The dust will soon settle on the March 4th General Election, amid serious questions raised about the conduct of the polls by the IEBC, specifically around the tallying process. In many ways, the tallying process was eerily reminiscent of that which took place in 2007.
Thinking back to the 2007 elections, I distinctly recall a polling day where Kenyans from all walks of life mingled freely and amiably as they waited patiently in queues to discharge their civic duties. Having participated as an observer in both 2007 and 2013, I can say without fear of contradiction that the environment on both polling days was quintessentially Kenyan: despite long queues and the blazing sun, there was a clear determination by all to persevere and exercise their constitutional right to vote.
Following that polling day in 2007, the tallying process presented a completely different experience: it began well enough, with results streaming in as expected. Then, after almost two days of tallying, the results simply stopped! After a prolonged period without results, rumours of a plot to rig the election began to circulate. The events that ensued are well known, a black spot on our collective national conscience, constituting possibly the darkest period in our nations history.
Fast forward to 2013 and again the polling day, despite numerous challenges, was characterized by an uplifting camaraderie among Kenyans in the wake of ethnically polarized campaigns. Sadly, following polling day a familiarly nefarious tallying process unfolds. In an admittedly more complex election, with significant investment in technology to increase transparency, we were forced to watch with incredulity as one check after the other failed, completely! None of the technology performed as expected, for reasons that remain unclear to date. The IEBC chose to abandon all systems and revert to a manual system, one that history had demonstrated was a recipe for disaster. The manual system was characterized by a litany of irregularities, including incorrect computations and in some areas, votes cast in excess of the number of registered voters. The recently concluded petitions challenging the results of the election have laid bare a number of these irregularities. That notwithstanding, the process produced a result, one which the Supreme Court has now adjudicated upon.
How can it be that in two consecutive elections under two different electoral bodies, Kenyans voted peacefully, only for the process to fall down spectacularly at the tallying stage? Is it possible that Kshs. 9 Billion of technological investment designed to streamline and safeguard the electoral process could fail completely?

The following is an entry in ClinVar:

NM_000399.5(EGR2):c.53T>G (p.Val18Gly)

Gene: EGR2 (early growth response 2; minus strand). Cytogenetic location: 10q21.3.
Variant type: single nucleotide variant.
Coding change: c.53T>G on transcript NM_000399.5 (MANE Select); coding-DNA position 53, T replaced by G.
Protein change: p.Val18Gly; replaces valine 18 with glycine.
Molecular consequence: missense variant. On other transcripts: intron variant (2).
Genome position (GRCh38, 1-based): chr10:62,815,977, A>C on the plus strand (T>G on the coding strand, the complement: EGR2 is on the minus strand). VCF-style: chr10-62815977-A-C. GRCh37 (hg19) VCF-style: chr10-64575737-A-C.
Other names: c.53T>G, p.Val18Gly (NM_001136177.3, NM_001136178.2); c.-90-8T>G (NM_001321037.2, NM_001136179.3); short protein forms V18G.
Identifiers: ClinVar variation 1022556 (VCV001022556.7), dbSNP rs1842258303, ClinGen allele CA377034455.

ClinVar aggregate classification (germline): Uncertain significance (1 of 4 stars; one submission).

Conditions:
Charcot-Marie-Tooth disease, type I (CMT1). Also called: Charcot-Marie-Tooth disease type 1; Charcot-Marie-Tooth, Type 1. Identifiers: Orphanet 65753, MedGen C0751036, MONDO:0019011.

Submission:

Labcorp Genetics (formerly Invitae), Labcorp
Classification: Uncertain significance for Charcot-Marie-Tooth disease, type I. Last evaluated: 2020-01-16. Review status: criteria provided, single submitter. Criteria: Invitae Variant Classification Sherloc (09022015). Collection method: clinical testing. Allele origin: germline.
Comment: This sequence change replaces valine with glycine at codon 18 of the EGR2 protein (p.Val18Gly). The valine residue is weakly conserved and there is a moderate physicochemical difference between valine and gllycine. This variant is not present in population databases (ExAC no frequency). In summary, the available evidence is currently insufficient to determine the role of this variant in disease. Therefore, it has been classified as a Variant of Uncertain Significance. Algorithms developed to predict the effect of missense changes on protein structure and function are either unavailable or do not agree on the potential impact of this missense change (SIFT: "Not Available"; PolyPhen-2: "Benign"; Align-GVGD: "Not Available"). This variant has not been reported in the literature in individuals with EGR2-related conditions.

As a country we are at serious risk of further entrenching electoral malfeasance if we allow these events to pass without interrogation, whether they occurred by commission or omission. We must vigorously resist creating a situation that would in future embolden those with the inclination and capacity to subvert the sovereign will of the people, with the benefit of the precedent set in 2007 and 2013, where the tallying stage has emerged as the Achilles heel of the electoral process.
Consider where we have come from as a country: Kenya is the land that introduced the world to mobile money, courtesy of Mpesa; of Vision 2030, Thika super-highway and Konza Techno City; a country that is the largest economy in the region and a financial and technological hub, to list but a few of our achievements. It is therefore inconceivable that for whatever reason, the one thing we are unable (or unwilling) to do is to conduct a transparent, credible election as envisaged by Art 81 & 86 of the Constitution. Just as we are a country of numerous achievements, we must also strive to set the bar for the conduct of our elections higher than we have in the past, and indeed higher than anywhere else on the continent.
The fact that dispute resolution mechanisms exist, and that they were used in the case of this electoral dispute is a positive development. Through this, Kenyans have demonstrated their belief and faith in their institutions.
For me, the important thing was not who would ultimately emerge victorious in the just-concluded electoral contest. What is of utmost importance, however, is that we secure and jealously protect the integrity of our votes, such that we create an environment in which future elections can be conducted in a transparent environment, and free from manipulation intended to produce a pre-determined result.
If we wish to hold more credible elections in future, with results that can be acceptable across the board, over the next few weeks and months we must take the time to critically examine the entire electoral process, with a view to understanding how such glaring irregularities occurred.